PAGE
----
2011’s first-round picks became eligible for contract extensions last offseason, and a handful have already signed new deals, including J.J. Watt, Tyron Smith, and Patrick Peterson. While No. 1 overall pick Cam Newton has yet to re-up with the Panthers, the team has made it clear it views Newton as its franchise quarterback, according to Ian Rapoport of NFL.com. And, as Rapoport tweets, Newton has informed the club that he’s not interested in a contract structured like Colin Kaepernick‘s extension.
Kaepernick’s contract appeared on the surface to be extremely lucrative, with a base value of $114MM and substantial guaranteed money. However, most of those guarantees turned out to be for injury only, leaving the Niners on the hook initially for only about $13MM in fully guaranteed money. That gives San Francisco the opportunity to get out from the pact within a year or two without taking on much dead money, if the team so chooses.
After Andy Dalton signed a similarly structured long-term deal with the Bengals, it became fair to wonder if the next wave of QB extensions would follow the Kaepernick model. However, in my view, those were unique cases, given Kaepernick’s relative lack of starting experience and Dalton’s lack of success in the postseason. Neither player was a first overall pick like Newton or Andrew Luck, and neither player had won a Super Bowl like Russell Wilson, so it stands to reason that those three young signal-callers shouldn’t have to settle for Kaepernick-esque extensions.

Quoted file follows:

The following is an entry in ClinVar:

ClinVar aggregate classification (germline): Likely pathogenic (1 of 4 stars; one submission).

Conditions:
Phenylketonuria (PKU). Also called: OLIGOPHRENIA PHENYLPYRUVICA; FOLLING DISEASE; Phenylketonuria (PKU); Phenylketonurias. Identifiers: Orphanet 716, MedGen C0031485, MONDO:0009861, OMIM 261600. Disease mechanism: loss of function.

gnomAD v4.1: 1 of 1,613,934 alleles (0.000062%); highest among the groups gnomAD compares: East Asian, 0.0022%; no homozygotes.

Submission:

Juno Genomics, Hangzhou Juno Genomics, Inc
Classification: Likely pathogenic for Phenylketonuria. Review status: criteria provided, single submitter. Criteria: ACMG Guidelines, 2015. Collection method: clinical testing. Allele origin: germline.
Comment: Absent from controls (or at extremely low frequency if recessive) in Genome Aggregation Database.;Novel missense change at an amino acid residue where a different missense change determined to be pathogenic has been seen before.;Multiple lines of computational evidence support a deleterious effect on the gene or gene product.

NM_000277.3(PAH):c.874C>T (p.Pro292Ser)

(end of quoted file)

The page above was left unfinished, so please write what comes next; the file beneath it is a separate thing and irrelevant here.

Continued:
According to Rapoport, Matt Ryan‘s contract with the Falcons may serve as a point of comparison for the Panthers and Newton. Ryan’s deal has a smaller overall value than Kaepernick’s, but it’s for one fewer year, and features much more fully guaranteed money — the five-year pact is worth $20.75MM annually, with $42MM guaranteed.
For now, the Panthers have Newton under contract for the 2015 season for a salary and cap number of $14.666MM, after exercising his fifth-year option. The team would also have the opportunity to use its franchise tag on him in 2016, though I’d expect both sides will be interested in working out a more permanent arrangement sooner rather than later, so perhaps negotiations will intensify during the coming offseason.